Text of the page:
Abstract: With five million bags sold in the 2007-2015 period and thousands of rural vendors, the Purdue Improved Crop Storage (PICS) bags have been a very successful innovation for African and Asian farmers. The primary Purdue University intellectual property (IP) in PICS is the trademark. The goal of this study is to describe the role of PICS trademark licensing in the PICS success. Some key points from the study: •Trademarking PJCS seems to have been an effective strategy for combating low quality imitators. Initially, PICS trademarking was suggested by a Nigerian PICS manufacturer as a way to manage imitators. While several large manufacturers have made their own version of the triple layer PICS bag, none of those larger businesses tried to use the trademark. The small "backyard" manufacturers who tried to use the trademark stopped when sent a cease and desist letter by Purdue. Anecdotal accounts indicate that West African farmers have confidence in PICS trademarked bags and prefer to buy them to store their crops. •As donorfunding wound downfor PJCS projects, the trademark became the main mechanism for Purdue support to manufacturers and licensees. The trademark license provides a formal, legal structure within which that relationship can function. Ina context where national institutions are weak, many manufacturers and distributors find that technical support from Purdue attractive. The support provided ranged widely from help with manufacturing problems to facilitating succession when a licensee died without leaving succession plans. •PJCS has shown that African and Asian licensees are willing topay licensefees, but the transactions and opportunity costs are high on both sides. Those transactions costs include bank wire fees, exchange costs, staff effort and informal taxes required for the paperwork. In the developing country context where cash is hard to come by and work capital perpetually lacking, there is a real opportunity cost of sending some of that money out of the country, instead of reinvesting it in the business. •The sustainability of the PJCS brand probably requires moving management outside of the university. University business processes are slow and cumbersome. Management costs are high because of public sector accounting and personnel rules. University faculty and staff have many responsibilities; they cannot devote full time to commercialization of an innovation. •The most durable impact of the PICS project is in the private investment in developing the next generation of hermetic grain storage for smallholder farmers. Twenty years ago those companies would have dismissed the idea of developing grain storage technology for small holder farmers. The perception was that smallholder farmers lacked the entrepreneurial motivation and/or the cash flow to be a substantial market. PICS showed the business community that there is a market on smallholder farms for technologies that solve their problems.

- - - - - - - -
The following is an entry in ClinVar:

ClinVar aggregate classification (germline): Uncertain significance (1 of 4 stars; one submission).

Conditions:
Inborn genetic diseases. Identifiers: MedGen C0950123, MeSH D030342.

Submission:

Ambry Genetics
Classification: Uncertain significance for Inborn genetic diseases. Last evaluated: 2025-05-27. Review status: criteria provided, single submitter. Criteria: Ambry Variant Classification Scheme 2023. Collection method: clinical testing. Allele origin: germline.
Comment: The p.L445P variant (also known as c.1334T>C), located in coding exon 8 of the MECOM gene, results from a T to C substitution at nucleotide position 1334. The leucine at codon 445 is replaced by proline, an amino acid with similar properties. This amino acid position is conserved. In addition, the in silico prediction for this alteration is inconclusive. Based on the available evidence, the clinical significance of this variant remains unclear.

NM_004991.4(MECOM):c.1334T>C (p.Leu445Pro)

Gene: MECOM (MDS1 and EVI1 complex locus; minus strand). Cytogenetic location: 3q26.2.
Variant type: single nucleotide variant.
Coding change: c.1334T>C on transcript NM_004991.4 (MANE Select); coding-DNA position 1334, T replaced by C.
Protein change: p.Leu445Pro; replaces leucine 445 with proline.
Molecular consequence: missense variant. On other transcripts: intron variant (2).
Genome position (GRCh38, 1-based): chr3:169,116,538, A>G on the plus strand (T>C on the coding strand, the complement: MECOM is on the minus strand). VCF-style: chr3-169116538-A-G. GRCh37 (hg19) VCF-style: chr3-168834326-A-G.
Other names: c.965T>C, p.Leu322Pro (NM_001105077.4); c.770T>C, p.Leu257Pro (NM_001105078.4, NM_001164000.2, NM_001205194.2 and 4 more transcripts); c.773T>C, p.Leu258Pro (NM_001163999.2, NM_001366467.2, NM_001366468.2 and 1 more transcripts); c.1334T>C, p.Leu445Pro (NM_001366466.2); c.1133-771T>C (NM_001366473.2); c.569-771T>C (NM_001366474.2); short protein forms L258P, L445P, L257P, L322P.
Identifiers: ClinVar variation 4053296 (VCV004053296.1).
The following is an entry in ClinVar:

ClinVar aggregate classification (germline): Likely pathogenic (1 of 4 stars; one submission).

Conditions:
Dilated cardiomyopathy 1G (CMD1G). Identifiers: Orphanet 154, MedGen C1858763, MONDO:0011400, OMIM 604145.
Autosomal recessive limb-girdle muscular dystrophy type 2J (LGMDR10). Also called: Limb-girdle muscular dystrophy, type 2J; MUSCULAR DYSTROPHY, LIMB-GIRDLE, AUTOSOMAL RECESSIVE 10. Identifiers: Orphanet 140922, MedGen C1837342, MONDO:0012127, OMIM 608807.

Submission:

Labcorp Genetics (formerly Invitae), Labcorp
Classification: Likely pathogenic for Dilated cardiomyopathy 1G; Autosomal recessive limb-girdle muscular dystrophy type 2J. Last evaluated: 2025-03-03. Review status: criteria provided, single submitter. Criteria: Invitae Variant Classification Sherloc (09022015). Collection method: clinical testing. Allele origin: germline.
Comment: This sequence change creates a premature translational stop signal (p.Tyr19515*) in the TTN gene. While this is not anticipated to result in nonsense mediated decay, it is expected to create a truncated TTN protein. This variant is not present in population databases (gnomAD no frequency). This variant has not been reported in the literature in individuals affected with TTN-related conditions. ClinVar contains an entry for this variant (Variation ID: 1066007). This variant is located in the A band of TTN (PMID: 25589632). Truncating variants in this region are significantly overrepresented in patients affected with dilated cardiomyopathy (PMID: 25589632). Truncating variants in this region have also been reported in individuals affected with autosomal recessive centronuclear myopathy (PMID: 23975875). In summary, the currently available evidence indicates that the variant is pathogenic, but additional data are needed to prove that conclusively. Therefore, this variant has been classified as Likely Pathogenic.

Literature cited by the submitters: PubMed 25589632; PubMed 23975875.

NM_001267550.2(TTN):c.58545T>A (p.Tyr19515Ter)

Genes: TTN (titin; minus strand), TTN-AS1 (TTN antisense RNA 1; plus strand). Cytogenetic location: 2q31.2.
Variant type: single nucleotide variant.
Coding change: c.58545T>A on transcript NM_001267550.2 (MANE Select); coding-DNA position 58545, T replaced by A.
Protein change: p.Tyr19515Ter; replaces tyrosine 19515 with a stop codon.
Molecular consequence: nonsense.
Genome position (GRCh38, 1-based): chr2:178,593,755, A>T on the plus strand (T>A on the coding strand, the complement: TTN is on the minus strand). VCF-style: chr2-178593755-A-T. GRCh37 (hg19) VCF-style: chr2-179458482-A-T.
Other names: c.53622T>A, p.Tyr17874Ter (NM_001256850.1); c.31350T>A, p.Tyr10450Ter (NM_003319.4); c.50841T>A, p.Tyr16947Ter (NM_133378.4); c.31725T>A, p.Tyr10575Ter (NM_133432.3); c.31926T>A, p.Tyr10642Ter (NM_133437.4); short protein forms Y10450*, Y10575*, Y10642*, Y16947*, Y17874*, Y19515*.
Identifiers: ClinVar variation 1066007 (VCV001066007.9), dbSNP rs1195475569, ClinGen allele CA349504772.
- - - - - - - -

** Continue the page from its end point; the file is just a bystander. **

Keywords: agriculture,technology,intellectual property,licensing,stewardship